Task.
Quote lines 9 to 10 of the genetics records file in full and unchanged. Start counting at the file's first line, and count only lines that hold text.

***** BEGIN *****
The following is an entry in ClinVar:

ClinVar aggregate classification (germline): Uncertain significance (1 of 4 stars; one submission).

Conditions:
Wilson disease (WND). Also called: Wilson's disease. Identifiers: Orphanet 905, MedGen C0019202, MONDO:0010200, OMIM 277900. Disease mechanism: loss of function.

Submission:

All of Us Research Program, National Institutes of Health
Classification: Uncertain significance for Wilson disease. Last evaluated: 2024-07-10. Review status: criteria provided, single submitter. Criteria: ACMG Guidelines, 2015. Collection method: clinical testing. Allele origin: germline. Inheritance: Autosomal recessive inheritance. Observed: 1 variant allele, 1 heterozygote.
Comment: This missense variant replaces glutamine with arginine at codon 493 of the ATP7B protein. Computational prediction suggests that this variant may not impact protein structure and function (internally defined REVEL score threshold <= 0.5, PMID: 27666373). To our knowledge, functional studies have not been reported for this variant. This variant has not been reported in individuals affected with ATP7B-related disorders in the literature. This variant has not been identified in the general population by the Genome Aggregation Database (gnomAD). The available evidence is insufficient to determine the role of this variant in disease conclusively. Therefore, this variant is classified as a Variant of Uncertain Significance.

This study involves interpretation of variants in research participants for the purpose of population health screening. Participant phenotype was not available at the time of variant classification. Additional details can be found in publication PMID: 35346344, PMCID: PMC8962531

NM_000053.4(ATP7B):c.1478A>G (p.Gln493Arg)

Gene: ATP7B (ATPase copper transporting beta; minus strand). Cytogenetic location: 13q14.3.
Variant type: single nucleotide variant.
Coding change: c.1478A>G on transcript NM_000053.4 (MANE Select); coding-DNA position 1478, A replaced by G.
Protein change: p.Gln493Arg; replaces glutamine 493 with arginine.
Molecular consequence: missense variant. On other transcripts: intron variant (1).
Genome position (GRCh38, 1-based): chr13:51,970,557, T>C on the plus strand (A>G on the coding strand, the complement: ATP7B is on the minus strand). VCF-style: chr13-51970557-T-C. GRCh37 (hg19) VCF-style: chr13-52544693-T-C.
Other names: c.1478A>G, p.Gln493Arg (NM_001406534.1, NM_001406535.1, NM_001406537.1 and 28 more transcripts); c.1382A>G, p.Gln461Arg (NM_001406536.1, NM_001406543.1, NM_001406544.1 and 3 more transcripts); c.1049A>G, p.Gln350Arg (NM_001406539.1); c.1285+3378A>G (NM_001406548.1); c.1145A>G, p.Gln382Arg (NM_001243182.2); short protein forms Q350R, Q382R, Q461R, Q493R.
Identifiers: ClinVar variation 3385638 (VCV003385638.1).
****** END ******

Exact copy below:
This study involves interpretation of variants in research participants for the purpose of population health screening. Participant phenotype was not available at the time of variant classification. Additional details can be found in publication PMID: 35346344, PMCID: PMC8962531

NM_000053.4(ATP7B):c.1478A>G (p.Gln493Arg)